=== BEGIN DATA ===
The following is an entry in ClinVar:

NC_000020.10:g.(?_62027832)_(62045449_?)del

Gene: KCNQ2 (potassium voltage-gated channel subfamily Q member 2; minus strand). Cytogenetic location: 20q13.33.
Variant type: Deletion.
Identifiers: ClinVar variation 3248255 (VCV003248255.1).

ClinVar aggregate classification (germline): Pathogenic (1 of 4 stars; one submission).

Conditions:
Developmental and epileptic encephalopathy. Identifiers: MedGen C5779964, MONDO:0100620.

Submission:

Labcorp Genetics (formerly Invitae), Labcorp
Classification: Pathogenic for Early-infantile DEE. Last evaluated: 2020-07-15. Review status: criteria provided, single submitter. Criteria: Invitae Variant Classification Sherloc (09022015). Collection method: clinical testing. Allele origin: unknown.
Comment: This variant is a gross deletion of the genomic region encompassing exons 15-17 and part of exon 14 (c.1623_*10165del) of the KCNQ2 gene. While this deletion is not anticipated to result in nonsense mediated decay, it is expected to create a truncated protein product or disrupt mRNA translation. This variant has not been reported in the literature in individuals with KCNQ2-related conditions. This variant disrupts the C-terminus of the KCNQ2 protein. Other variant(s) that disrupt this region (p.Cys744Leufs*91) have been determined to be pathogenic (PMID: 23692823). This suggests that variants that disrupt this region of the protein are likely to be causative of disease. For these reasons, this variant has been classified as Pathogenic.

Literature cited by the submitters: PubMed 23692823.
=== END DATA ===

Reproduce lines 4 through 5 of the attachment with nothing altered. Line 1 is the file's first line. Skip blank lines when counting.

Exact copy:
Variant type: Deletion.
Identifiers: ClinVar variation 3248255 (VCV003248255.1).